14. ^ Ruiz, Marah (April 5, 2015). "An Easter treat with GMA's back to back movies". GMA Network. Archived from the original on June 20, 2023. Retrieved June 20, 2023.
  15. ^ Robertson, Barbara (April 2011). "Easter Funny". Computer Graphics World. Archived from the original on September 11, 2015. Retrieved June 20, 2023.
  16. ^ Phipps, Keith (March 31, 2011). "Hop". The A.V. Club. Archived from the original on November 24, 2021. Retrieved November 24, 2021.
  17. ^ Liu, Ed (December 18, 2010). "Toonzone Interviews Chris Meledandri on Despicable Me". ToonZone.net. Archived from the original on December 20, 2010. Retrieved December 19, 2010.
  18. ^ Fleming, Mike (March 31, 2011). "Universal/Illumination Easter Bunny Film Hop Springs 92 Promo Partners". Deadline Hollywood. Archived from the original on November 24, 2021. Retrieved November 24, 2021.
  19. ^ Schneider, Sue (March 30, 2011). "Exclusive Photos: Hop World Premiere at Universal Studios Hollywood". AssignmentX.
  20. ^ "505 Games Announces Hop: The Movie Game Coming Soon to Nintendo DS". IGN. March 9, 2011. Archived from the original on November 25, 2021. Retrieved November 24, 2021.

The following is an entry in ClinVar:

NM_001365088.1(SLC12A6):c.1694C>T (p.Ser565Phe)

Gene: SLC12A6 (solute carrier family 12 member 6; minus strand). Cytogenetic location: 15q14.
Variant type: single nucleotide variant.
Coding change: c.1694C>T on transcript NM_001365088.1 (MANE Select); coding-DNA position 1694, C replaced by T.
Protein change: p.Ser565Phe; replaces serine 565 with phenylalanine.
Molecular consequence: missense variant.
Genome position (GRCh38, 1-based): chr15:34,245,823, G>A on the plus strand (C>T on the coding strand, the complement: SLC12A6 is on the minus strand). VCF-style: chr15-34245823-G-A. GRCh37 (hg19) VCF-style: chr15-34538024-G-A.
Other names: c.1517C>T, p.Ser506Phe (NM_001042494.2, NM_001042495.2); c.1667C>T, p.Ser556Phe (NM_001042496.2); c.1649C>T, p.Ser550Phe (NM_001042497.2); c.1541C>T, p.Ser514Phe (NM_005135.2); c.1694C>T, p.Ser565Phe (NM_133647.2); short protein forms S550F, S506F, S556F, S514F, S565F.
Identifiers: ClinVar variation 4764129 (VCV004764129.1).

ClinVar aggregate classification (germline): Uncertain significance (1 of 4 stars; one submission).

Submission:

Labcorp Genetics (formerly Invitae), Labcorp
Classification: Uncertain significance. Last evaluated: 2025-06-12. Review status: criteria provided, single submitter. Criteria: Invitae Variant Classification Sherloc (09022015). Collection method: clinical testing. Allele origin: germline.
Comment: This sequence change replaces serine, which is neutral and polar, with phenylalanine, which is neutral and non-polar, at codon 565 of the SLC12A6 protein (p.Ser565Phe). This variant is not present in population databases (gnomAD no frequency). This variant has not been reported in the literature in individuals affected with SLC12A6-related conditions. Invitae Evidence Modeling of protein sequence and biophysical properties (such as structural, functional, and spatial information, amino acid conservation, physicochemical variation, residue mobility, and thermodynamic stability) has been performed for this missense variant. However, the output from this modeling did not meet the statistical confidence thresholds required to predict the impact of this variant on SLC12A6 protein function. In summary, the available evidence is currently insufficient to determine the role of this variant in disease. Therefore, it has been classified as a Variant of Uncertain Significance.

21. ^ Healy, Christopher. "Hop: The Movie Game". Common Sense Media. Archived from the original on November 25, 2021. Retrieved November 24, 2021.
  22. ^ Schramm, M. (March 16, 2011). "Doodle Jump Hop movie tie-in out now". Engadget. Archived from the original on November 25, 2021. Retrieved November 24, 2021.
  23. ^ Nelson, Jared (March 16, 2011). "Movie Crossover Game Doodle Jump: Hop the Movie Launches for Free". TouchArcade. Archived from the original on November 25, 2021. Retrieved April 15, 2011.
  24. ^ "Doodle Jump Introducing New Game Level as Part of Hop Tie-in Promotion". The Hollywood Reporter. February 22, 2011. Archived from the original on November 25, 2021. Retrieved November 24, 2021.
  25. ^ Dietz, Jason; Kimbell, Keith (March 3, 2012). "DVD Release Calendar: March 2012". Metacritic. Archived from the original on November 24, 2021. Retrieved November 24, 2021.
  26. ^ Shaffer, R.L. (March 22, 2012). "Hop Blu-ray Review". IGN. Archived from the original on November 24, 2021. Retrieved November 24, 2021.